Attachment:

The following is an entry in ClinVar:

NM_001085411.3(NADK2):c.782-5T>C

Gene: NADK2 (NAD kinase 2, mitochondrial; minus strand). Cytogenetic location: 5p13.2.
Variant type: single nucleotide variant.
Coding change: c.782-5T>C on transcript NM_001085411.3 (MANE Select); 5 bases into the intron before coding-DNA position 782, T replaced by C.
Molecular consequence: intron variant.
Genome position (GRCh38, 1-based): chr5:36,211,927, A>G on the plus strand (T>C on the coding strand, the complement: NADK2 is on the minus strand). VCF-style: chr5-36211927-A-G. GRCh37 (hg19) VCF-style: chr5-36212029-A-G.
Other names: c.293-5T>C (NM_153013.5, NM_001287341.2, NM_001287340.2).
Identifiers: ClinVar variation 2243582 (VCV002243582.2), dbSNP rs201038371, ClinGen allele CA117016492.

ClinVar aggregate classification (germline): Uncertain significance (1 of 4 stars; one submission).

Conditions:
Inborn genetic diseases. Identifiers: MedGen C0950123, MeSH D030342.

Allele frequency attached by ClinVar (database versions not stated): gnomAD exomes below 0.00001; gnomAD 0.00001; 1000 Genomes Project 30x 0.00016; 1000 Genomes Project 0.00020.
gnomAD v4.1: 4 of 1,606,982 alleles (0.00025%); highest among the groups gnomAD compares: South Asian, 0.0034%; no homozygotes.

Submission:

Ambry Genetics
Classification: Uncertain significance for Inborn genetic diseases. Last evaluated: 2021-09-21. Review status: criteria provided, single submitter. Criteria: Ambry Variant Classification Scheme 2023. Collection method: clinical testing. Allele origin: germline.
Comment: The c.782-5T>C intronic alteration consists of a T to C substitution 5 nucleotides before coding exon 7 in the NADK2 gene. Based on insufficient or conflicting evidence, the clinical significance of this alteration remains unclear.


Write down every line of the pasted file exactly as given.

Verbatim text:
The following is an entry in ClinVar:

NM_001085411.3(NADK2):c.782-5T>C

Gene: NADK2 (NAD kinase 2, mitochondrial; minus strand). Cytogenetic location: 5p13.2.
Variant type: single nucleotide variant.
Coding change: c.782-5T>C on transcript NM_001085411.3 (MANE Select); 5 bases into the intron before coding-DNA position 782, T replaced by C.
Molecular consequence: intron variant.
Genome position (GRCh38, 1-based): chr5:36,211,927, A>G on the plus strand (T>C on the coding strand, the complement: NADK2 is on the minus strand). VCF-style: chr5-36211927-A-G. GRCh37 (hg19) VCF-style: chr5-36212029-A-G.
Other names: c.293-5T>C (NM_153013.5, NM_001287341.2, NM_001287340.2).
Identifiers: ClinVar variation 2243582 (VCV002243582.2), dbSNP rs201038371, ClinGen allele CA117016492.

ClinVar aggregate classification (germline): Uncertain significance (1 of 4 stars; one submission).

Conditions:
Inborn genetic diseases. Identifiers: MedGen C0950123, MeSH D030342.

Allele frequency attached by ClinVar (database versions not stated): gnomAD exomes below 0.00001; gnomAD 0.00001; 1000 Genomes Project 30x 0.00016; 1000 Genomes Project 0.00020.
gnomAD v4.1: 4 of 1,606,982 alleles (0.00025%); highest among the groups gnomAD compares: South Asian, 0.0034%; no homozygotes.

Submission:

Ambry Genetics
Classification: Uncertain significance for Inborn genetic diseases. Last evaluated: 2021-09-21. Review status: criteria provided, single submitter. Criteria: Ambry Variant Classification Scheme 2023. Collection method: clinical testing. Allele origin: germline.
Comment: The c.782-5T>C intronic alteration consists of a T to C substitution 5 nucleotides before coding exon 7 in the NADK2 gene. Based on insufficient or conflicting evidence, the clinical significance of this alteration remains unclear.